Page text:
The consistently higher number of respondents who self-identified with seizure disorder rather than with epilepsy across all subgroups, including the highly educated, suggests that those who chose seizure disorder are unlikely to be false positive cases of epilepsy. In addition to respondents in the lower socioeconomic groups, females identified significantly more often with seizure disorder than with epilepsy, a finding that may be related to social factors such as stigma. Also, cultural factors and beliefs likely influenced the preference for reporting seizure disorder over epilepsy.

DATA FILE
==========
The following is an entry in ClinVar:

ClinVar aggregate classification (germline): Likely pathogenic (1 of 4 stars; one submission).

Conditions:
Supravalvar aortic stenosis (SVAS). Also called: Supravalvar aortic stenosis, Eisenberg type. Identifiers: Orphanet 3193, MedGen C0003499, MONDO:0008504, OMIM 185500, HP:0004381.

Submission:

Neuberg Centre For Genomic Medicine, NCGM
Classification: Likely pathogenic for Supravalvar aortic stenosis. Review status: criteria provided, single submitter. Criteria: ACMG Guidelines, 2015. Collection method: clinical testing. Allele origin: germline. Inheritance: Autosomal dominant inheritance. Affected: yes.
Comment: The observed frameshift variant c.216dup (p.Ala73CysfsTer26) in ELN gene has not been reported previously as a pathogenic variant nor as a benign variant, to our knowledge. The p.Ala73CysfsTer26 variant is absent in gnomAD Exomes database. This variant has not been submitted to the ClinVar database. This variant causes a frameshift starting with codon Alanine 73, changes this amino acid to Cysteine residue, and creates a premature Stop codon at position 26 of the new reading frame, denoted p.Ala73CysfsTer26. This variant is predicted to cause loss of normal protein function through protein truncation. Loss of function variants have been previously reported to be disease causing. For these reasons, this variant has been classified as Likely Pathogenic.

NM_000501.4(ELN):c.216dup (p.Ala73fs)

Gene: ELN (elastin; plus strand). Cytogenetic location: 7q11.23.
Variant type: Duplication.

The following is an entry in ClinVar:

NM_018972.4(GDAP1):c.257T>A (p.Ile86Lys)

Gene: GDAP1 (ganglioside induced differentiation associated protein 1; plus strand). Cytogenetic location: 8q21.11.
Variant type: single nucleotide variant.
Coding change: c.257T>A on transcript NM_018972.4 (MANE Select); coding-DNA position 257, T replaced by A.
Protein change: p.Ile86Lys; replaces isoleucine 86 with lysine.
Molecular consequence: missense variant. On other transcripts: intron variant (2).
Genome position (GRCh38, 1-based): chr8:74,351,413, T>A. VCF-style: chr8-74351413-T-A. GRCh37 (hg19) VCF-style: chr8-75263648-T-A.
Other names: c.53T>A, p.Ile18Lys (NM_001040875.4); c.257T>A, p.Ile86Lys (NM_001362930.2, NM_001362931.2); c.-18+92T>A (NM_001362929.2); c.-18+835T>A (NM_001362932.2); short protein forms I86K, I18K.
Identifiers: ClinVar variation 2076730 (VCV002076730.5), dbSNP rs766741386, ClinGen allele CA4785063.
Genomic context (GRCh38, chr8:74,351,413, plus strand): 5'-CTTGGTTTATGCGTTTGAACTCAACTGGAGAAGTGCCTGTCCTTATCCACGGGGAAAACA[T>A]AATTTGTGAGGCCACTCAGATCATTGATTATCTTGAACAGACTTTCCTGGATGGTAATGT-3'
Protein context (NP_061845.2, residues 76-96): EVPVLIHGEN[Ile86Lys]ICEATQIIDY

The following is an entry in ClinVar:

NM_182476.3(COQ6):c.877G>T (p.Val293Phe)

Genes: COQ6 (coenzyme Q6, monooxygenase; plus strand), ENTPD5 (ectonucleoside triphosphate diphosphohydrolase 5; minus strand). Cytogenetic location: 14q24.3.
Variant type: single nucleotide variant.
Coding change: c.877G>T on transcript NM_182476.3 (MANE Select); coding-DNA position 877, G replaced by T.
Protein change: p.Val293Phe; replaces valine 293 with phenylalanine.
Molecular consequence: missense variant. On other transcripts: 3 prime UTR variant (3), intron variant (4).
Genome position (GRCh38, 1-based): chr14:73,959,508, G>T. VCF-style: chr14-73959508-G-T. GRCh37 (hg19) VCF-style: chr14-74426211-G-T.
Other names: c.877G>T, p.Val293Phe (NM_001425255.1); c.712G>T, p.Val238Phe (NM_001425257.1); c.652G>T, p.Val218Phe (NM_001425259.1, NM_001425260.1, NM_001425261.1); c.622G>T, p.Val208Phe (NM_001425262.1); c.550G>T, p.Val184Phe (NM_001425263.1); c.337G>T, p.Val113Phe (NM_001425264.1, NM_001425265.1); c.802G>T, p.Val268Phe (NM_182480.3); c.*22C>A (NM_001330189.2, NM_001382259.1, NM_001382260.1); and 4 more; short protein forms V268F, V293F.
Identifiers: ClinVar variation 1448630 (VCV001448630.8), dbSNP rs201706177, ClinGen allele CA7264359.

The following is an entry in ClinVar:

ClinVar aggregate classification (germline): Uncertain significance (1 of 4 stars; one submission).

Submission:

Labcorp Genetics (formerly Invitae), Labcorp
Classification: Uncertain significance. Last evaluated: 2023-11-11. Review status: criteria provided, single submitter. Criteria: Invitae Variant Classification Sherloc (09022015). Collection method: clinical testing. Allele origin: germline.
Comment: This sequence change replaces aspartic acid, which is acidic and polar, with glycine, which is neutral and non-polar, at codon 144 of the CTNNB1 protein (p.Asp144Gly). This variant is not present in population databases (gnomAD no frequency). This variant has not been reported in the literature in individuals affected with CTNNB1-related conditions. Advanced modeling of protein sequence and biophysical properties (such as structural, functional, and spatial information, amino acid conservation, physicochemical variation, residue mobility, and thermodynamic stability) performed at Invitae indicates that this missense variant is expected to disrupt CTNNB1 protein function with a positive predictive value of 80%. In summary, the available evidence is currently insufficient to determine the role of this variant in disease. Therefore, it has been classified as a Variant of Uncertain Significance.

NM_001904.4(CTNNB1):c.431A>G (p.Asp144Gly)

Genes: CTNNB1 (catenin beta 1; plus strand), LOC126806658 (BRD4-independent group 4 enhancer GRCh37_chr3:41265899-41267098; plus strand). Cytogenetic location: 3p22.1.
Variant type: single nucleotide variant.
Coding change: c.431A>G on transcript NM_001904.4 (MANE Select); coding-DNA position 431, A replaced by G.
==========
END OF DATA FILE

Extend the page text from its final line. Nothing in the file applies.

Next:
In summary, our findings suggest that both epilepsy and seizure disorder and perhaps other culturally sensitive terms need to be used with patients in clinical practice to ensure they understand their diagnosis and to maximize adherence to treatment and disease management. Patients should understand the synonymy of the 2 terms, particularly because of the overabundance of information available to the public and on the internet that is labeled as epilepsy-specific. In addition, epilepsy education and awareness campaigns ideally should include a more diverse definition of epilepsy in their messages to reach the broadest population of affected individuals, many of whom are in socioeconomic groups at high risk for epilepsy.

To read the full article about this study, please click here .